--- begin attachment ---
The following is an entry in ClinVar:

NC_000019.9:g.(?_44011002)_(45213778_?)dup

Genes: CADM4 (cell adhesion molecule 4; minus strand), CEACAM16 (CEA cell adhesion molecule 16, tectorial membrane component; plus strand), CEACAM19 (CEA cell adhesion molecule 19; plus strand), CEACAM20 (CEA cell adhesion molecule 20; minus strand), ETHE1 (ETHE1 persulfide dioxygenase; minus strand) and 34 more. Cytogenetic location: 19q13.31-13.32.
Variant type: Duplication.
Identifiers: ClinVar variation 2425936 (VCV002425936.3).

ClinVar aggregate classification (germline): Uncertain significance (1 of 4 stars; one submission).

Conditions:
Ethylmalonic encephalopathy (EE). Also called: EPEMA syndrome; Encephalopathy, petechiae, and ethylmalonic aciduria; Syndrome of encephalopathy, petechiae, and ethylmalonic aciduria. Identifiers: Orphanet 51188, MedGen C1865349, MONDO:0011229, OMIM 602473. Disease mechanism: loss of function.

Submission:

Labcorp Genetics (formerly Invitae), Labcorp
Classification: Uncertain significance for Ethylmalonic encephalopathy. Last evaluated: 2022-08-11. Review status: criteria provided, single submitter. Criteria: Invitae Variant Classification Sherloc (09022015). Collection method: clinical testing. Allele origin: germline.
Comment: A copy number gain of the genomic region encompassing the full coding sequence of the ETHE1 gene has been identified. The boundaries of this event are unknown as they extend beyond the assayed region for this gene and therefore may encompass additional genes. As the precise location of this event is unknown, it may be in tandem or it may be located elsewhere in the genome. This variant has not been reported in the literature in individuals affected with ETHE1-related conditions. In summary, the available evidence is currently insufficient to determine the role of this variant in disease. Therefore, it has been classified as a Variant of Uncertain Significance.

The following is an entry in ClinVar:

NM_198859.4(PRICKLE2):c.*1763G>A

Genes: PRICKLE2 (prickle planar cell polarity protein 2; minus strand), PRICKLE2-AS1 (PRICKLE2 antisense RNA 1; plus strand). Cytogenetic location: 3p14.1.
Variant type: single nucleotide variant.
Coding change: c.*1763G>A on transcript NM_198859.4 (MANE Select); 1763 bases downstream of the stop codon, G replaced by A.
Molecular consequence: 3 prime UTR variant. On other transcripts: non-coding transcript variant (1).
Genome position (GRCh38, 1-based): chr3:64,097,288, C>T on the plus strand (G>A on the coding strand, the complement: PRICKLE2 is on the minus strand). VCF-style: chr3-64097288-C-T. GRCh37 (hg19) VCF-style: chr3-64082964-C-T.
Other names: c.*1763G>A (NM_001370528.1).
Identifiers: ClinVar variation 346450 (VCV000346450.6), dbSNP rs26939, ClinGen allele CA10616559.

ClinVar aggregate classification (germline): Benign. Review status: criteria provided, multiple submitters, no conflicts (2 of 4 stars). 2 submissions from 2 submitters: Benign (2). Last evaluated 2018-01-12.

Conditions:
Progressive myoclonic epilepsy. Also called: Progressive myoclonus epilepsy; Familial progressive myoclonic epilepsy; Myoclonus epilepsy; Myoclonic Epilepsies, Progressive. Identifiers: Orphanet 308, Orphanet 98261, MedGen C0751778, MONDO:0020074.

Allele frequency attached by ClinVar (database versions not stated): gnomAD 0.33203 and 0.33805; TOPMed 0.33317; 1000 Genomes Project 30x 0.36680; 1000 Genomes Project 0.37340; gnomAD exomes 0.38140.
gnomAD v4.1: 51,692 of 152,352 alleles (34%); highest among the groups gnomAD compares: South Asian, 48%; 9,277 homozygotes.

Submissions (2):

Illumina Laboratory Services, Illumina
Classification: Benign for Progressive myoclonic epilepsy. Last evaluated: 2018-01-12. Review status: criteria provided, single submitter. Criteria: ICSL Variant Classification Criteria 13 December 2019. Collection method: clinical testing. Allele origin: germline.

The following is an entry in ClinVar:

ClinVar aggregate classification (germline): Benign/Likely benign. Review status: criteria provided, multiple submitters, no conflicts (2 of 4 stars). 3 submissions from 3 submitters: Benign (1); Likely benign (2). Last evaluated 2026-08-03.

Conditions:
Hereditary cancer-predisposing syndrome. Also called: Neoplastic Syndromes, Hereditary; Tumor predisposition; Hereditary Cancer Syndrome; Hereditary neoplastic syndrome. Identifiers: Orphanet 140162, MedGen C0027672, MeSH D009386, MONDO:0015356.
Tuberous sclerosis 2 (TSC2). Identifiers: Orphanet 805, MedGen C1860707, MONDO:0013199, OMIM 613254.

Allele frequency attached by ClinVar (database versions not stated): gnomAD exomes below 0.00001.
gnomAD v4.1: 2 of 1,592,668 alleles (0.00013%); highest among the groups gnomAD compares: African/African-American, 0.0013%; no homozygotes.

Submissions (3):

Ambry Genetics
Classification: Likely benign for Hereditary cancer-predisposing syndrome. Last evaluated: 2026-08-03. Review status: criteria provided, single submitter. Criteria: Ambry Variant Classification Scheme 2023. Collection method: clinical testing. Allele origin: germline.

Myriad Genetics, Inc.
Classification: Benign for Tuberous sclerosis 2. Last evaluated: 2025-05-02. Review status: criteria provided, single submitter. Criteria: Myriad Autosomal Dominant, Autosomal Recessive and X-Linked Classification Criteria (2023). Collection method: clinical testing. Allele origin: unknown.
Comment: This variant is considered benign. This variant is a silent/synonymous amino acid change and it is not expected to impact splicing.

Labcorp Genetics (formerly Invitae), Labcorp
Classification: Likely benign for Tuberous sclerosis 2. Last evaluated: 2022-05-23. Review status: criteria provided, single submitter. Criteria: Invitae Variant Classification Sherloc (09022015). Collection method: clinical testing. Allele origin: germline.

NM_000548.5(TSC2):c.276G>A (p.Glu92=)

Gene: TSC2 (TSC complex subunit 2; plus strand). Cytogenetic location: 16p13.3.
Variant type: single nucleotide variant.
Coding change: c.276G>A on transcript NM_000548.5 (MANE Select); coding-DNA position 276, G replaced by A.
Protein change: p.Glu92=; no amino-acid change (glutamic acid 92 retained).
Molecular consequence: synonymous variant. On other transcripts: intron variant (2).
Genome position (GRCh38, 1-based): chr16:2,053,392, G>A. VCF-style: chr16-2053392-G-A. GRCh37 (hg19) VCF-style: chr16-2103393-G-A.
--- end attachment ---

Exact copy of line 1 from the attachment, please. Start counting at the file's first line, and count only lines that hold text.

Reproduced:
The following is an entry in ClinVar: